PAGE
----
• Exclusive focus on victims: Even in prevention advocacy and research, we place so much attention on survivors of violence — who are they, what happened to them, how many are there.  Despite extreme underreporting of sexual violence because of stereotypes, the feeling that no one will believe you, fear of retaliation by one’s attacker, and so forth, we have some sense of the demographics of survivors of violence.  But, we know little about perpetrators of sexual violence, with most information coming from reports about those who have been convicted of sexual violence.  One important fact, surprising to some, is that most perpetrators of sexual violence are not men lurking in bushes at night, nor are they otherwise innocent men who got carried away once in sexual activity; perpetrators tend to be repeat offenders (of both sexual violence and non-sexual crimes) and often know the person they attack.
  • Misplaced responsibility: Too often, potential and past victims of sexual violence are burdened with the responsibility for such violence and any efforts to prevent violence.  We, as a society, generally fail to place such responsibility on the perpetrators of sexual violence.  And, when we do, we narrowly focus on them, while ignoring others’ responsibilities to prevent sexual violence and to support survivors.  Many advocates and researchers are beginning to promote the notion of bystander intervention, which calls upon others who witness violence to intervene.  And, while we must push to never see another case where bystanders stand idly by as someone is attacked, our efforts to encourage bystander intervention also include promoting ways to change the culture that condones sexual violence: challenging gender stereotypes and gender socialization in general; teaching about sexual violence; teaching about sexual violence as expressions of sexism, racism, homophobia, classism, ageism, xenophobia, ableism, and so on.
  • Exclusive focus on gender: Another barrier to comprehensively understanding sexual violence is focusing exclusively on the role of gender: men rape women.  What is missing from this narrow analysis, besides overlooking male survivors of violence, is attention to the ways that sexual violence intersects with race and ethnicity, sexual identity, gender identity, class, body size and shape, age, nativity, and ability.  Attending to these systems of oppression does not mean only documenting demographic characteristics of the survivors and perpetrators of violence.  It also means assessing how sexual violence may operate as manifestations of these systems of power, for sexual violence itself is an expression of power over another person.  For example, in many countries, lesbian, bisexual, and queer women are raped by men in an effort to “cure” them of their sexual orientation.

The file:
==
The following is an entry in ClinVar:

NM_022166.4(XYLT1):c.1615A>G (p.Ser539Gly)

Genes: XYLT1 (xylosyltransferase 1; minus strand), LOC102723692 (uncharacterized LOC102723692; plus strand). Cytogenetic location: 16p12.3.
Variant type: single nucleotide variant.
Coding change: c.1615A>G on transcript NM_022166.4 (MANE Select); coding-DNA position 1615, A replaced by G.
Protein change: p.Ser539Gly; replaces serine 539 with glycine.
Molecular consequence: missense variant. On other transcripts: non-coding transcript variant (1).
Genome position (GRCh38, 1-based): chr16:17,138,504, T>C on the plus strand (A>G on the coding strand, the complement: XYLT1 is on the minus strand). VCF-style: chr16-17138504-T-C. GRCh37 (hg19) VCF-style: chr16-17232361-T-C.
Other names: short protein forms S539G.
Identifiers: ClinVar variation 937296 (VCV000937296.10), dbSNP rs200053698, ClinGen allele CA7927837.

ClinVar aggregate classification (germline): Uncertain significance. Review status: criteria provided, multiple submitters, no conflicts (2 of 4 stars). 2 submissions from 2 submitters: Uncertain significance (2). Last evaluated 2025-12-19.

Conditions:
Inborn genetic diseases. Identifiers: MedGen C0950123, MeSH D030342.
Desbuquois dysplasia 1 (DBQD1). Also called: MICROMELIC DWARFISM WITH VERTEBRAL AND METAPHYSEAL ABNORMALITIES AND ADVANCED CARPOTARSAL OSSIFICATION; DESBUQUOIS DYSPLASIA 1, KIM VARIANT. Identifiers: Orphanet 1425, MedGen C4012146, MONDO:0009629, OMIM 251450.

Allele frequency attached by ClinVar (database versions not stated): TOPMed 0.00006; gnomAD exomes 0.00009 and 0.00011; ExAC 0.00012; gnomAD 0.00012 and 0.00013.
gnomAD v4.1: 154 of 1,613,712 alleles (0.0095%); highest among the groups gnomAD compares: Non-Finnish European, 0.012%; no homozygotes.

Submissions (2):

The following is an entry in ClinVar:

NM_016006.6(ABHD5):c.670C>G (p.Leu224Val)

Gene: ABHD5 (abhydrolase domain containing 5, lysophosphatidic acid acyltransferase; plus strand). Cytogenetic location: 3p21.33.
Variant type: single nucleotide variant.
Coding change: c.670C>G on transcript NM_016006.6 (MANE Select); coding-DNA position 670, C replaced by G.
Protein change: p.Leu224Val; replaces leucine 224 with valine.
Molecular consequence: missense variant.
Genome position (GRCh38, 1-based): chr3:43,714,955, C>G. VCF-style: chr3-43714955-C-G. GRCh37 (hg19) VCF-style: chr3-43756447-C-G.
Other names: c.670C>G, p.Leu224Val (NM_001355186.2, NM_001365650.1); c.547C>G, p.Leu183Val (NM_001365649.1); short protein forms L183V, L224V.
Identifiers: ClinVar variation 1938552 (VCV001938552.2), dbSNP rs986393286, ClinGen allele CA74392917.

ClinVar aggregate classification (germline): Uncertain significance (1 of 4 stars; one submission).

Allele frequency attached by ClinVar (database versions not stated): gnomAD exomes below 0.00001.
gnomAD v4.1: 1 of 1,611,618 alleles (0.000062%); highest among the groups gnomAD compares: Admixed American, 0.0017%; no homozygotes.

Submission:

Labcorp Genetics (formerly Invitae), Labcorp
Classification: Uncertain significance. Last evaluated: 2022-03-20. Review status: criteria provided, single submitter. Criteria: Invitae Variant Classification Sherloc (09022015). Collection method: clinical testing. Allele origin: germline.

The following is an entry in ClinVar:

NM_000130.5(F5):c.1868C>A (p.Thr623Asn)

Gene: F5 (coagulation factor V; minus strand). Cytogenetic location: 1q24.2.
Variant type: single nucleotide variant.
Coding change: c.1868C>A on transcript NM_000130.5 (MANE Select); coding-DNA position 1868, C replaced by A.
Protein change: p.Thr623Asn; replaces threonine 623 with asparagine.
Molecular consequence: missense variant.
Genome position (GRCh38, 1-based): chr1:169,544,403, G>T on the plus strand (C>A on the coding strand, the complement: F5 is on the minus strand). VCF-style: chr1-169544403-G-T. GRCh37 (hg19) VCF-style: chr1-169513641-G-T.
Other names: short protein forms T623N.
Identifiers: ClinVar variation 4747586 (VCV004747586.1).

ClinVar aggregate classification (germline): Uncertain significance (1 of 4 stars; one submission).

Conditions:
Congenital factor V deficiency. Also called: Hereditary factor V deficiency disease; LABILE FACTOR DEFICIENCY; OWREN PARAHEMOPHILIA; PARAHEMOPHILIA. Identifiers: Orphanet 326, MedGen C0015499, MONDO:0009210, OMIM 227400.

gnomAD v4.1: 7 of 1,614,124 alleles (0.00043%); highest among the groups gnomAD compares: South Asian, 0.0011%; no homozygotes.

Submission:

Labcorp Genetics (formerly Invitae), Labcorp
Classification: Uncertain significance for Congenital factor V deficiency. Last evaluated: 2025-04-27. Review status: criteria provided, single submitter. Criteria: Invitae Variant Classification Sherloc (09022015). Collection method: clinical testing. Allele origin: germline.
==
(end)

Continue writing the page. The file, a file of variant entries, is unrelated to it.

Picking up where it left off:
• Ignoring the role of society: Given the pervasive problem of sexual violence in society, many advocates and academics have argued for thinking about sexual violence more broadly.  As noted above, we too often lay blame on individuals, especially survivors of violence, while ignoring the roles that communities, social institutions, and culture play.  Some have pointed out that we live in a culture that normalizes sexual violence — we live in a “rape culture.”  Various institutions, like colleges, the military, and the medical system, are implicated in their failure to prevent sexual violence, support survivors of violence, and punish perpetrators of violence.  Some have argued that these institutions are structured in ways that make sexual violence invisible and potentially even promote violence.

Indeed, given the complexity and multiple layers and dimensions of the problem of sexual violence, it seems like a tall task to take on.  But, in order to protect everyone from sexual violence and to support survivors of violence, we must address every aspect of the problem.  We can no longer leave the responsibility to prevent sexual violence exclusively in the hands of potential and past victims of violence.